Back in January, when Sundance preemed Jehane Noujaim’s “The Square,” the documentary was considered the last word in chronicling the turbulence of post-Revolutionary Cairo. But with unrest and uncertainty continuing in Egypt, that version is now labeled a work in progress, and the filmmakers have an update, re-edited and longer by about eight minutes. Continuing to follow a group of activists as they rally against the undue powers of the Muslim Brotherhood and the Army, “The Square” understands that the Revolution itself is a work in progress, and while its immediacy means it, too, will soon be superseded, it stands as a vigorous, useful account.
After the extraordinarily cohesive rallies that ousted Hosni Mubarak in early February 2011, the Revolution — some now misguidedly question the term — quickly became a fragmented, divisive and messy clash of movements whose complexity doesn’t lend itself to linear documaking. Noujaim does a good job of filtering the power struggles progressively through the battered determination of a handful of activists, yet due to her resilient, unflagging approach, full of bruised but optimistic promise, “The Square” remains a simplified, easily understandable primer for the partly informed wanting to cheer a just cause. Audience prizes at Sundance and Toronto speak to the need for such an approach, though those who have been keenly following developments from the start will likely find the film commendable yet limited.
As before, Noujaim briefly mentions the paralysis under 30 years of Mubarak rule, followed by the explosion of excitement that the people, united, will never be defeated. In those days Tahrir Square offered a heady sense of cohesiveness that crossed social and religious boundaries, as brave protesters called for the end of the regime. Sadly, whereas in 2011, images of the jubilation following Mubarak’s resignation could provoke tears of joy, now they tend to generate a sense of pained cynicism.
The activists Noujaim follows form a relatively diverse group, from well-educated, privileged sons and daughters of the middle class — such as actor Khalid Abdalla, whose father Hossam presciently warns against trusting the army — to the working-class, impressively articulate Ahmed Hassan, and Muslim Brotherhood member Magdy Ashour. At the start, their single purpose unites them, but as the political situation gets out of hand and the Brotherhood takes over, Ashour’s divided loyalties — friends on one side, unforgiving politico-religious party on the other — cause a predictable rift.
“The Square” now goes up to summer 2013, allowing the director to cover not only Mohamed Morsi’s election but his removal by the army. Noujaim doesn’t address the infuriating insistence by much Western media that Morsi was legitimately elected, ignoring as they do his forfeiture of legitimacy after assuming extra-constitutional powers. Through it all, the activists she profiles maintain their opposition to all deviations from the original goals of the Revolution, whether embodied in the crypto-fascism of the Brotherhood or the frightening grip of the military junta.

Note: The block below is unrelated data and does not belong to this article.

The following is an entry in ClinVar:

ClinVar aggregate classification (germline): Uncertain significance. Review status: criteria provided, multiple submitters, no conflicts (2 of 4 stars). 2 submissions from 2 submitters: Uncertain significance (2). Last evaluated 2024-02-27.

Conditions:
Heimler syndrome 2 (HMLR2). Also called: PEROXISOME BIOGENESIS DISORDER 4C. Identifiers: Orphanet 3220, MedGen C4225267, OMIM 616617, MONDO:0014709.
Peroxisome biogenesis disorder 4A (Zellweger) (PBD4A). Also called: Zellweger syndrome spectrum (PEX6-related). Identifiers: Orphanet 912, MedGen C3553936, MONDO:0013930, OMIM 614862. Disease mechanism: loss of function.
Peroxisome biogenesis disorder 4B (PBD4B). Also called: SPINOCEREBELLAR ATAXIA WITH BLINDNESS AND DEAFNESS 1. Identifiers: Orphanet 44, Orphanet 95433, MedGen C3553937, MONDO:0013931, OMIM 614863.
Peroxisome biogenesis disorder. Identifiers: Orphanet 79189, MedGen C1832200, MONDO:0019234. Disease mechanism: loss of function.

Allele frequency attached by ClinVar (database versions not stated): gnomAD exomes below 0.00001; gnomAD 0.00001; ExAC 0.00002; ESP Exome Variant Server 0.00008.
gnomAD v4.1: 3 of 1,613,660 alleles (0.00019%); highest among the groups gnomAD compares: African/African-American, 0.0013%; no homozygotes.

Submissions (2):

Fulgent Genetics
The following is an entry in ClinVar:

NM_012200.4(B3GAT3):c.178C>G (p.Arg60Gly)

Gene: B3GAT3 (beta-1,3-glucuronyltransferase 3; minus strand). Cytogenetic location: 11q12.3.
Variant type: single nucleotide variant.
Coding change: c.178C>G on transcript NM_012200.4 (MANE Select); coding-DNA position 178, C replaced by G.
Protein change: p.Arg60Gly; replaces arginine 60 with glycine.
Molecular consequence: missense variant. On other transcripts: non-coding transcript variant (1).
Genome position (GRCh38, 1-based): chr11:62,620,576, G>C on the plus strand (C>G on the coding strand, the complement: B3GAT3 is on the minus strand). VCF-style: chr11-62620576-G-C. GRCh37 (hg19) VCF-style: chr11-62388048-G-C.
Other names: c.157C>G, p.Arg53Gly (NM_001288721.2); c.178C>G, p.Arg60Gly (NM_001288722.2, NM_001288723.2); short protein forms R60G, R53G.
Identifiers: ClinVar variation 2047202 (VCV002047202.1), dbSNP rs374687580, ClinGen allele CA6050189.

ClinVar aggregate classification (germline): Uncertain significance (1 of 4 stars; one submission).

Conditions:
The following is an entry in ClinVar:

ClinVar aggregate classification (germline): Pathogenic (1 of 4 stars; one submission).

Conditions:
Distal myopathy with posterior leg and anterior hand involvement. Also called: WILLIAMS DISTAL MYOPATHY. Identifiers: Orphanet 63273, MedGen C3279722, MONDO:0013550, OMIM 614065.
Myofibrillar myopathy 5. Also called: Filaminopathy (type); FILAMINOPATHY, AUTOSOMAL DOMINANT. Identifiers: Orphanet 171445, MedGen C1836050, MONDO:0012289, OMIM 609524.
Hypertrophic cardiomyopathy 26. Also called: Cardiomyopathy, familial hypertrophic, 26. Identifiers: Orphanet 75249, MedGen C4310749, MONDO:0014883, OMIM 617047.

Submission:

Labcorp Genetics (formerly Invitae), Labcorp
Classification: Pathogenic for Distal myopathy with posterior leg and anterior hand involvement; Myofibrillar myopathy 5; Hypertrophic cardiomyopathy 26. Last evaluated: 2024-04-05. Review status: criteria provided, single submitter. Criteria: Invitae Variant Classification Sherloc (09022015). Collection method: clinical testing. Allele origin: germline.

The docu doesn’t shy away from calling the Brotherhood out on its calculated rise to power, stating as incontrovertible a deal with the army that allowed them to take control of the political situation. Following this line of thought, the conclusion is that the military knew all along the Brotherhood wouldn’t be able to sustain a consensus and simply bided their time until July 2013 when they removed Morsi from office, taking dictatorial powers in a way that may exceed even Mubarak’s authoritarianism. However, this is not investigative reporting.
What Noujaim leaves out is the sense of demoralization and burnout that’s plagued many activists as well as the general Egyptian population. Also, she barely mentions the increased tension between Coptic Christians and Muslims, and how sectarian strife plays into the hands of those in power. Also missing is a discussion of the sexual harassment in Tahrir Square, and while footage of the “blue bra woman” viciously beaten by military police is included, no context or identification is given. Additionally problematic is that the film fails to explain the Scylla-and-Charybdis problem in the 2012 presidential campaign, when the liberal electorate couldn’t stomach voting for Mubarak crony Ahmed Shafik and reluctantly cast their ballots for Morsi.
Of course, covering all these issues would have required a miniseries, and Noujaim’s focus on just a few dogged activists (some of whom have appeared in other docus) was likely the best way of capturing the spirit of the protest movement. As with the earlier version, the new pic boasts exceptional footage, expertly edited, and is a testament to the bravery of the determined cameramen and women whose belief in the cause equals that of the activists on the other side of the lens. By the end, notwithstanding the army’s overreaching power grab, Hassan and others remain convinced that “people power” can be harnassed for good; the only sly hint of doubt Noujaim sneaks in is when the mantra “The people demand the fall of the regime” is juxtaposed with a shot of children chanting, “The people demand chocolate for kids.” Surely, as people like Hassan and Abdalla know, recapturing the unanimity of January 2011 will be the greatest challenge of all.